Fast food equals fat food, right? It's been an easy target for blame when childhood obesity rates are climbing and so many families eat fast food more than just occasionally. Researchers at the University of North Carolina wondered if there was actually something else going on that's the major factor contributing to childhood obesity — and what they discovered was a more deeply rooted family issue.
Barry Popkin, Ph.D., is a professor of nutrition at The University of North Carolina's Gillings School of Global Public Health. He wanted to explore the idea that fast food was the main contributor to high rates of childhood obesity. He and his research team dug deeper into the issue and compared statistical data in an effort to evaluate possible relationships between the consumption of fast food, overall eating patterns within families and the risk of obesity in U.S. children. The January 2014 issue of The American Journal of Clinical Nutrition included their research findings.
Popkin's team of researchers used data collected on 4,466 children between the ages of 2 and 18 years old. This information was collected between 2007 and 2010 as part of the National Health and Nutrition Examination Survey (NHANES). To help determine which factors were most related to diet, eating patterns and the prevalence of obesity, the researchers categorized the children into three groups:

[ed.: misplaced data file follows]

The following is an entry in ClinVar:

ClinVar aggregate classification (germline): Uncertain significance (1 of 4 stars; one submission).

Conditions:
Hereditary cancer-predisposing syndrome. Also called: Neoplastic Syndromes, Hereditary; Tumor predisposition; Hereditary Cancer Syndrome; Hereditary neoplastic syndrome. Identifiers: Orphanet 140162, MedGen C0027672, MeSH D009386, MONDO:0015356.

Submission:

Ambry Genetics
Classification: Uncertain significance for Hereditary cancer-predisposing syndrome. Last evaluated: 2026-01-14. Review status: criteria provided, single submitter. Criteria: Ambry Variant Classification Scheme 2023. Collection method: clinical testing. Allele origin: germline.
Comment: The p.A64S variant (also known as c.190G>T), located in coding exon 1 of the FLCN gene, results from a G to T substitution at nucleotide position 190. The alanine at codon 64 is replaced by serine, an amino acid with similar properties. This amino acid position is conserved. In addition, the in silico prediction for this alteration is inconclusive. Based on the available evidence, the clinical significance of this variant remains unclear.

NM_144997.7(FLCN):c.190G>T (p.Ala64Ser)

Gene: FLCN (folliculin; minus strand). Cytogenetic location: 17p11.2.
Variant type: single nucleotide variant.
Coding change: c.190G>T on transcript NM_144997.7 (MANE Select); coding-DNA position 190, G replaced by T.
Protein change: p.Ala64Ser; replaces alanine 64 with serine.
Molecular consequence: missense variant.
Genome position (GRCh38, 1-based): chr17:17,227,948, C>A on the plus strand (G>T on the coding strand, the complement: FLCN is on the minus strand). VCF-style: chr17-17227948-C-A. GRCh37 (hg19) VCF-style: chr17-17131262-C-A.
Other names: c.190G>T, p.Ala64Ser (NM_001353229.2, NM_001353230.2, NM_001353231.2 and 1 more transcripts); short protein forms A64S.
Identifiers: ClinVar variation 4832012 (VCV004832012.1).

Researchers wanted to see if there was indeed a direct correlation between the excess calories in fast food and the prevalence of childhood obesity — or if there was more to it than that. While there have been parallel increases in both childhood obesity and the consumption of fast food, the two aren't necessarily related.
As the researchers hypothesized, the children who ate fast food the most also had poor nutritional habits when they ate other foods. This group of children consumed fewer fruits and vegetables, less dairy and more sugar-sweetened beverages (referred to as a 'Western" diet) than did the group that didn't consume fast food at all. Yes, this was also the group most likely to be overweight or obese, but after researchers adjusted statistics for the rest of the diet of children in this group, fast food intake became insignificant. It turned out that overall dietary patterns — not just fast food intake — were the main contributing factors in childhood obesity.
Worried about your children's diet? Examples set at home are more likely to click and stay with your children, even when they start eating more meals away from home. See if you can find lower-fat or lower-calorie versions of your favorite recipes, or try to make substitutions for higher-fat ingredients.
While it may be hard, set a good example yourself by including dairy, fruits and vegetables in your daily diet, limiting your consumption of sugary drinks and choosing healthy snacks such as nuts or fruit. Eating fast food once in a while — as part of a well-balanced diet overall — is not going to cause your child to be obese.
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